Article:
Only months before Scancem was sold, it bought CMR, the Sussex based Secondary Liquid Fuel (SLF) supplier, which is already supplying Castle Cement at Ketton, and formed its own ready-made in-house SLF mixing and supply company—SEAR. What goes into the mix of chemical wastes for Castle Cement is now no longer in the hands of an independent supplier. German wastes can now be delivered directly from Germany by road tanker straight to Clitheroe. The Variation given to Castle Cement, if unaltered from that at the proposed stage, on which HSE was consulted, requires only that the Transfrontier Frontier shipment Notes are checked, before unloading. Unbelievably, it is not necessary for any toxic wastes imported directly to Castle Cement at Clitheroe to be tested for PCB's or dioxins anywhere after arrival in this country. In fact, it will be legal to import PCB's, and any mix of the most toxic wastes from anywhere in the world direct to Clitheroe. At Clitheroe only tests for sulphur, chlorine (and iodine, bromine, fluorine), and heavy metals content and calorific value are required by law. With this permission, it is unlikely that a multinational company is going to relinquish its licence without huge pressure. The same situation is not authorised anywhere else in the whole of Europe, except at one kiln in Belgium, but even that is said to meet the emission limits of the EC HW Incineration Directive, which Castle Cement most certainly cannot in the existing two kilns, nor indeed in the third kiln, kiln 7. Kiln 7, illogically, was recently given permission to burn hazardous waste on a trial basis.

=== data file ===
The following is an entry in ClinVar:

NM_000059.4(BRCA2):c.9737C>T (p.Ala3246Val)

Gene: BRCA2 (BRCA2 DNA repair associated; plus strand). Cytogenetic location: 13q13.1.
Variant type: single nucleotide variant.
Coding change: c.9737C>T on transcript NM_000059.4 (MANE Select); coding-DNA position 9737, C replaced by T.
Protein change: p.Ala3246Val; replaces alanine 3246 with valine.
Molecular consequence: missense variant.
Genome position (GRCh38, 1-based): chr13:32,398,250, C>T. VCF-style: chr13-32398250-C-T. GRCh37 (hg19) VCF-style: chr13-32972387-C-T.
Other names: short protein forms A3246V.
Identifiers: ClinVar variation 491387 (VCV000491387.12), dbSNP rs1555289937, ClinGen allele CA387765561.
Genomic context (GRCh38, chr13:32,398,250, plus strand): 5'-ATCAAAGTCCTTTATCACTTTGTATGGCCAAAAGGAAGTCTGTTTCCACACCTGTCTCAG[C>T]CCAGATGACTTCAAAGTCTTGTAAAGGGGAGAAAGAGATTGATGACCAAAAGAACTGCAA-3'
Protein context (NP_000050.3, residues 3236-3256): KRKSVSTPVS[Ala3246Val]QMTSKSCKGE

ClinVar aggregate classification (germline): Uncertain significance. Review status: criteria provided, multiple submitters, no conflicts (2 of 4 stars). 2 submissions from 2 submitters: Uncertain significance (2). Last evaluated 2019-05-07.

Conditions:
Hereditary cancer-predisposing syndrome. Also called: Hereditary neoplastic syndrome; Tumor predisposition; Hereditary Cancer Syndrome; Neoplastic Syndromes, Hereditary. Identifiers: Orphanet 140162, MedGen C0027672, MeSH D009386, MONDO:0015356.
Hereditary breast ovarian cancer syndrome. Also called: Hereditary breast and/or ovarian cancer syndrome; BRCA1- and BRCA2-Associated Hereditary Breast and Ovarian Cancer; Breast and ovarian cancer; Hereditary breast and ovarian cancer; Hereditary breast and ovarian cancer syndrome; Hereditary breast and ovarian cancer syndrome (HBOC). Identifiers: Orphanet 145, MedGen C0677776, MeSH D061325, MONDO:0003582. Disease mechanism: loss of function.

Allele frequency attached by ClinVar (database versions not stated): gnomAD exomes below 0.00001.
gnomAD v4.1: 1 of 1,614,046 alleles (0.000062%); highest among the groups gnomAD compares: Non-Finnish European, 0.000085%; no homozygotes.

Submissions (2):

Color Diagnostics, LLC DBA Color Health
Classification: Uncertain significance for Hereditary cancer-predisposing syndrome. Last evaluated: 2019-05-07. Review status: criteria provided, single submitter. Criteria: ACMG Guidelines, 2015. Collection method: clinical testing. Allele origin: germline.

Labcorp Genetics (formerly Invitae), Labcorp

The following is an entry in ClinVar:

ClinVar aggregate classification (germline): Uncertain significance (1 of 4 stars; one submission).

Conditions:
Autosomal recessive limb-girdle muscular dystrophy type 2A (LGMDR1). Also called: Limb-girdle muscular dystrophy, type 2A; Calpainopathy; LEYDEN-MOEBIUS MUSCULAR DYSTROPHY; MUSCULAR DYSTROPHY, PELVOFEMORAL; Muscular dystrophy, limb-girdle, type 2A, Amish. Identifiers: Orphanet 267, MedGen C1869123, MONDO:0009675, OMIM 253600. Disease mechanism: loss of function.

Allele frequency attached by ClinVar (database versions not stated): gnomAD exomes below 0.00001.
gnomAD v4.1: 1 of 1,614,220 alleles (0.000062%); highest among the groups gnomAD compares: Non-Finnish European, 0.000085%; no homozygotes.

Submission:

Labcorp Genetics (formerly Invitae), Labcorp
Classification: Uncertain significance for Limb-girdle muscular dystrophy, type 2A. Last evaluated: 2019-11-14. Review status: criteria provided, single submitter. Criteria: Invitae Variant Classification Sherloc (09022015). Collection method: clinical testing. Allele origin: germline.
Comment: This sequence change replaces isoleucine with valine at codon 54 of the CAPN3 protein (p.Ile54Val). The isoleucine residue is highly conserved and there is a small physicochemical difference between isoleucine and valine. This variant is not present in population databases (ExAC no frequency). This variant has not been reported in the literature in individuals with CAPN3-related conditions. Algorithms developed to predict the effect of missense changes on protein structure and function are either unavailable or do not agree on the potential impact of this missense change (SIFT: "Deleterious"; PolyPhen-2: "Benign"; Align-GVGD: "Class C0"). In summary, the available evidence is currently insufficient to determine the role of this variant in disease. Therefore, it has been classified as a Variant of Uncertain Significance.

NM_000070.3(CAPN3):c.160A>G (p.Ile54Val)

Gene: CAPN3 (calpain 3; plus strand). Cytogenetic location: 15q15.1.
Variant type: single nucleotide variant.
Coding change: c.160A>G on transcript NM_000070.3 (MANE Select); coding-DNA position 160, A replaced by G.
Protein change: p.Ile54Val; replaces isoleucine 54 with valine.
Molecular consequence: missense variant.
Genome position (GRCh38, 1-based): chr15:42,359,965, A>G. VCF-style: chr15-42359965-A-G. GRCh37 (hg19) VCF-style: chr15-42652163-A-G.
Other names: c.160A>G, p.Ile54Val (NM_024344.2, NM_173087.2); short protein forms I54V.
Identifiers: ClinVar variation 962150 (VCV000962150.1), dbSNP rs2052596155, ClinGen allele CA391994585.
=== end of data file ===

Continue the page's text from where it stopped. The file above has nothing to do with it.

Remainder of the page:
The second Inquiry into the Impact of Cement Manufacture, led to an assurance that no more kilns would be authorised to trial burn hazardous wastes/SLF until the new SLF protocol was finalised. Again the Environment Agency has made an exception in the case of Clitheroe. The new SLF protocol was released shortly AFTER the EA's decision to allow the trial in kiln 7 to go ahead.

  The new SLF protocol requires that a kiln must: